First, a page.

The Columbus Gazette reports a totally different scenario, stating that the 115th soldiers WERE FIRING BLANKS! And then after their patience was exhausted they turned to live ammunition which settled the matter and the crowd of soldiers dispersed back to the trains. The Gazette also said whiskey was involved on the side of the veterans. The Ohio State Journal claims that “several hundred troops of the Ninth Army Corps were rushing the guard” 
With all of the differing testimony it is hard to see the truth as to the actual cause of the disturbance, which will never be known. The newspaper accounts seem sensational, and if nothing else they blur the actual incident. If hundreds of Ninth Corps men indeed rushed the guard, it is doubtful the green men of the 115th could have stood for long. The guard was not the entire regiment to begin with, amounting to five companies and even without weapons the veterans would have done some real damage, and nearly the entire brigade was at hand.
The regimental histories, though similar, tend to put their soldiers in the best light and casts them as victims of a terrible offense. They also are at odds with the newspapers in regards to the citizens vouching for the conduct of the visitors as the histories claim.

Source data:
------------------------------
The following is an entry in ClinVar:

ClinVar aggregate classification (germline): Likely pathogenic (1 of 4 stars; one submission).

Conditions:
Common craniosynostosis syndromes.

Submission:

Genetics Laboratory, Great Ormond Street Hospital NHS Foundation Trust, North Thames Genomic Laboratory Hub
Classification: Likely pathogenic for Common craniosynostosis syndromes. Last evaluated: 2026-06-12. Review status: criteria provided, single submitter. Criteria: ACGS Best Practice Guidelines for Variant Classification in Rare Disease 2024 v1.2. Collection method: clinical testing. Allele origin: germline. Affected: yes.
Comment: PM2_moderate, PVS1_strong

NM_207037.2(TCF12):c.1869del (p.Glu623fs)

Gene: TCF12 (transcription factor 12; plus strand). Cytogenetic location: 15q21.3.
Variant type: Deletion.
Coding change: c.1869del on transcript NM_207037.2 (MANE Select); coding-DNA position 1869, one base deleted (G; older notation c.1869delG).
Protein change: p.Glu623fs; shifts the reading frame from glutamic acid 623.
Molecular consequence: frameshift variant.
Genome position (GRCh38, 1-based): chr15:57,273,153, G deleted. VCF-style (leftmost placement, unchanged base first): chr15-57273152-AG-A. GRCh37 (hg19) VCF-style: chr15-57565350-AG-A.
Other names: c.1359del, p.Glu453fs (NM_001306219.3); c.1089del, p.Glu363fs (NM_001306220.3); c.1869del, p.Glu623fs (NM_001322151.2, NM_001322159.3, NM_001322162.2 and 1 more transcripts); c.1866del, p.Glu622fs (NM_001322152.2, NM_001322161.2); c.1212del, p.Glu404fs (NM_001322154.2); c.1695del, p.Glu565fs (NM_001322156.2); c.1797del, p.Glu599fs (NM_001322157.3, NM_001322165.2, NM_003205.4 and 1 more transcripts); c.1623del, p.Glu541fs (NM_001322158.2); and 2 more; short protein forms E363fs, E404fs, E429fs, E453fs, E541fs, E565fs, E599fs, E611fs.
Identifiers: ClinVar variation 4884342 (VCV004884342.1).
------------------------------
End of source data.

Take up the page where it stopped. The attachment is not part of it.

It is unfortunate that the 115th Ohio does not appear to have a regimental history available as it would be interesting to see what they might say about the episode. Also the 51st New York does not appear to have one either. The last regiment of the Second Brigade, the 35th Massachusetts, makes no mention of the fight in their history. They were not involved and had apparently been on a different train and “passed through” the town at a later time.
It was most likely a case of a hot head on each side throwing insults at each other, and it got out of hand. It was another sad drama played out away from the battlefield that would add two more names to the death toll of the war.
1- Walcott, Charles Folsom, History of the Twenty-first Regiment, Massachusetts Volunteers in the War to Preserve the Union, 1861-1865, 1882, page 266
2- Parker, Thomas H., History of the 51st Regiment of P.V and V.V., 1869, page 292
3- Walcott, page 483
4- Parker, page 630
5- Ibid, page 293
6- Tebben, Gerald, “Columbus Mileposts: March 30, 1863: Union Soldiers Kill Comrades on City's Streets”, The Columbus Dispatch, March 30, 2012, retrieved from http://www.dispatch.com/content/stories/local/2012/03/30/union-soldiers-killed-comrades-on-citys-streets.html June 23, 2012.